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System Stability. DNT 354 - Control Principle. Date: 4 th September 2008 Prepared by: Megat Syahirul Amin bin Megat Ali Email: [email protected] Introduction System Stability Routh-Hurwitz Criterion Construction of Routh Table Determining System Stability. Contents.

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System stability

System Stability

DNT 354 - Control Principle

Date: 4th September 2008

Prepared by: MegatSyahirulAmin bin Megat Ali

Email: [email protected]


Contents

Introduction

System Stability

Routh-Hurwitz Criterion

Construction of Routh Table

Determining System Stability

Contents


Introduction

  • Stability is the most important system specification. If a system is unstable, the transient response and steady-state errors are in a moot point.

  • Definition of stability, for linear, time-invariant system by using natural response:

    • A system is stable if the natural response approaches zero as time approaches infinity.

    • A system is unstable if the natural response approaches infinity as time approaches infinity

    • A system is marginally stable if the natural response neither decays nor grows but remains constant or oscillates.

Introduction


Introduction1

Introduction


Absolute relative stability

  • Absolute Stability: bounded-input, bounded-output (BIBO):

    • The absolute stability indicates whether the system is stable or not.

    • This is indicated by the presence of one or more poles in RHP.

  • Relative Stability:

    • Relative stability refers to the degree of stability of a stable system described by above.

    • This depends on the transfer function of the system, which is represented by both the numerator (that yields the zeros) and denominator (that yields the poles).

    • This can then be referred to in the study of system response either in time or frequency domain.

Absolute & Relative Stability


System stability1

Stable systems bounded-input, bounded-output (BIBO):have closed-loop transfer functions with poles only in the left half-plane.

System Stability


System stability2

Unstable systems bounded-input, bounded-output (BIBO):have closed-loop transfer functions with at least one pole in the right half-plane and/or poles of multiplicity greater than 1 on the imaginary axis.

System Stability


System stability3

Marginally stable systems have closed-loop transfer functions with only imaginary axis poles of multiplicity 1 and poles on the imaginary axis.

System Stability


Determining system stability

  • To determine stability of a given system, we have to consider the manner in which the system is operating, whether open-loop or closed-loop.

    • If the system is operating in closed-loop, first find the closed loop transfer function.

    • Find the closed-loop poles.

    • If the order of the system is 2 or less, factorise the denominator of the transfer function. This will provide the roots of the polynomial, or the closed-loop poles of the system.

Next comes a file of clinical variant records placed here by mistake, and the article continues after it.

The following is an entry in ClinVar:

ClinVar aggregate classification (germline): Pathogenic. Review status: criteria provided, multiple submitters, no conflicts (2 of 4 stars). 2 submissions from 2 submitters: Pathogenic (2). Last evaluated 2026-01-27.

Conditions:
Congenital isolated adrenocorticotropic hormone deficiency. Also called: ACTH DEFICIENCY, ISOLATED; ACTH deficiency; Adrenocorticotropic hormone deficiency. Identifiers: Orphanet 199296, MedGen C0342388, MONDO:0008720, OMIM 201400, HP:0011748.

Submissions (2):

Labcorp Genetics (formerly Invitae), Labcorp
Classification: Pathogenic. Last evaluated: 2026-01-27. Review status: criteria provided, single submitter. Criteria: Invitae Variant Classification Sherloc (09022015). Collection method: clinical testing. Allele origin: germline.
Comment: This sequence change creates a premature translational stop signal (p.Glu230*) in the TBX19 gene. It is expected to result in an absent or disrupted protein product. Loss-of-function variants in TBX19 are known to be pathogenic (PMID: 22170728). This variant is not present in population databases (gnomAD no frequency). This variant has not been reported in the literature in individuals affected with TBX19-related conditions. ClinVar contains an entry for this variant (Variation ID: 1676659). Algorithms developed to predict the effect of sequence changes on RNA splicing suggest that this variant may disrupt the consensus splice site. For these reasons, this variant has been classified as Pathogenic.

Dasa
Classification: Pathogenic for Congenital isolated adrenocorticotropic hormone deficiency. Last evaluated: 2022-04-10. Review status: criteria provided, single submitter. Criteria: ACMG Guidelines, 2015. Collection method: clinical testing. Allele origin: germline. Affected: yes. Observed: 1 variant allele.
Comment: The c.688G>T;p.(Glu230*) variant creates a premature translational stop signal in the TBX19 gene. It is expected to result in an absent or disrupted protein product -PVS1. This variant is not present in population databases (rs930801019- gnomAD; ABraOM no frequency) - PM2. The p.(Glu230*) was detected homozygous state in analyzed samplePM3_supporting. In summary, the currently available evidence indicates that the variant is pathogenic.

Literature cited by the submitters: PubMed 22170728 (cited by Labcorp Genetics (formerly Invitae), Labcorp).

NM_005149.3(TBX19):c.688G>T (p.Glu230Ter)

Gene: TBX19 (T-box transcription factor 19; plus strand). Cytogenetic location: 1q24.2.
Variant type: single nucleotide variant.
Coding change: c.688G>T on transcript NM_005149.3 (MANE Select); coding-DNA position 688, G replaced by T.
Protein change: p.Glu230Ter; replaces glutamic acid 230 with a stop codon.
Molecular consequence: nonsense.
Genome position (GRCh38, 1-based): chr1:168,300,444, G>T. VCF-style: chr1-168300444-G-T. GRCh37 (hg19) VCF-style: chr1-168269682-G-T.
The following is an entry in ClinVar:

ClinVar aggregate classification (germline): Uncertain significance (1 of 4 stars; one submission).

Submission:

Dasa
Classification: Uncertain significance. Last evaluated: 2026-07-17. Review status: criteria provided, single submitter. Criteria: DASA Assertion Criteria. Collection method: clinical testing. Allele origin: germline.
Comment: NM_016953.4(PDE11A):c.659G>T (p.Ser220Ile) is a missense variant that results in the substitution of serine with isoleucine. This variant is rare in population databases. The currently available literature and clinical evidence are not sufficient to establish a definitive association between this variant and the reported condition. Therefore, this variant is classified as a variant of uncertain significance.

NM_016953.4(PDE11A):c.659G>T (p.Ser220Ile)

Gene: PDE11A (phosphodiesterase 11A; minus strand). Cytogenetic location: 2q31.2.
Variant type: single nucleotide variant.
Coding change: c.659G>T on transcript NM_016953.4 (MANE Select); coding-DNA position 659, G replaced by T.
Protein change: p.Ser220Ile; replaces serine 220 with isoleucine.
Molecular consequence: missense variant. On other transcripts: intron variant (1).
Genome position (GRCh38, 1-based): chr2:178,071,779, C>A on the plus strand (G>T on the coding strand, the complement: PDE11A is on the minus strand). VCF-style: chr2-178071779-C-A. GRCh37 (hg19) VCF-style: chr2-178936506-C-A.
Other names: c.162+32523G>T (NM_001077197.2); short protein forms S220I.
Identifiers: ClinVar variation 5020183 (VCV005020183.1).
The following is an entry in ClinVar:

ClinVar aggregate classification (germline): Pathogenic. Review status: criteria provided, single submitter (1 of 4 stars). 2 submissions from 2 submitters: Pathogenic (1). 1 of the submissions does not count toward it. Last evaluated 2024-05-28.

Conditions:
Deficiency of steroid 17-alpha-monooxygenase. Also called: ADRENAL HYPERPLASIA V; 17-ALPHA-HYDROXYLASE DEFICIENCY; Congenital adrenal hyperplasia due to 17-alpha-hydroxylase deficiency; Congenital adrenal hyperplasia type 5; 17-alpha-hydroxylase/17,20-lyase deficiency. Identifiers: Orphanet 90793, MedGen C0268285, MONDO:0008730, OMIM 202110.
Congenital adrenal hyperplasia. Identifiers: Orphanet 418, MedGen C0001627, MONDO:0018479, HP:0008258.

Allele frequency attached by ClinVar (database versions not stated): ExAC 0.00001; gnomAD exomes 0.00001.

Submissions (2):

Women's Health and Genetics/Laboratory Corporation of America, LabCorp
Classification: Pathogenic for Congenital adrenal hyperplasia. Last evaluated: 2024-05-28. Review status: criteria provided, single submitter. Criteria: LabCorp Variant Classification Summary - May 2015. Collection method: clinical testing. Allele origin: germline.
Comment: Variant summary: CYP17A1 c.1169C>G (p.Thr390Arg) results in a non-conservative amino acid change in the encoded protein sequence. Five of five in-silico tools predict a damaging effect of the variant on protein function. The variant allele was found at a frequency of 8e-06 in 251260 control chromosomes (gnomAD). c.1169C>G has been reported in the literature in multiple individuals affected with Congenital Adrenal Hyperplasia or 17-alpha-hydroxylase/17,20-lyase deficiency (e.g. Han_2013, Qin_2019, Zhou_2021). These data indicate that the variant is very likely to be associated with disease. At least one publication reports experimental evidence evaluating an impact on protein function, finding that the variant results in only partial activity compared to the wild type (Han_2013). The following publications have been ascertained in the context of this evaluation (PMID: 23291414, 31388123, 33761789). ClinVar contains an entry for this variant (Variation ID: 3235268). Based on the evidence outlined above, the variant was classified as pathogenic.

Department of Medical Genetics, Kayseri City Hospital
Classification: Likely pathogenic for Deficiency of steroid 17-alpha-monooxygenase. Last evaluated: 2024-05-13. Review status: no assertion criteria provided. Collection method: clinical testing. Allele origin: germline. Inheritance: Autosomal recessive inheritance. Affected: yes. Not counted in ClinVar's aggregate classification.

• If the system order is higher than 2nd-order, use construct Routh table and apply Routh-Hurwitz Criterion.

    • Any poles that exist on the RHP will indicate that the system is unstable.

Determining System Stability


Routh hurwitz criterion

  • Routh-Hurwitz Stability Criterion: consider the manner in which the system is operating, whether open-loop or closed-loop.The number of roots of the polynomial that are in the right half-plane is equal to the number of changes in the first column.

  • Systems with the transfer function having all poles in the LHP is stable.

  • Hence, we can conclude that a system is stable if there is no change of sign in the first column of its Routh table.

  • However, special cases exists when:

    • There exists zero only in the first column.

    • The entire row is zero.

Routh–Hurwitz Criterion


Routh hurwitz criterion1

  • If a polynomial is given by: consider the manner in which the system is operating, whether open-loop or closed-loop.

  • The necessary conditions for stability are:

    • All the coefficients of the polynomial are of the same sign. If not, there are poles on the right hand side of the s-plane.

    • All the coefficient should exist accept for a0.

Routh–Hurwitz Criterion

Where,

an, an-1, …, a1, a0 are constants

n = 1, 2, 3,…, ∞


Routh hurwitz criterion2

For the sufficient condition, we must form a Routh-array. consider the manner in which the system is operating, whether open-loop or closed-loop.

Routh-Hurwitz Criterion


Routh hurwitz criterion3

For the sufficient condition, we must formed a Routh-array. consider the manner in which the system is operating, whether open-loop or closed-loop.

Routh-Hurwitz Criterion


Construction of routh table
Construction of consider the manner in which the system is operating, whether open-loop or closed-loop.Routh Table

Equivalent closed-loop transfer function

Initial layout for Routh table

Completed Routh table


Determining system stability1

Example: consider the manner in which the system is operating, whether open-loop or closed-loop.How many roots exist on RHP?

Determining System Stability


Further reading

  • Chapter 6 consider the manner in which the system is operating, whether open-loop or closed-loop.

    • Nise N.S. (2004). Control System Engineering (4th Ed), John Wiley & Sons.

    • Dorf R.C., Bishop R.H. (2001). Modern Control Systems (9th Ed), Prentice Hall.

Further Reading…



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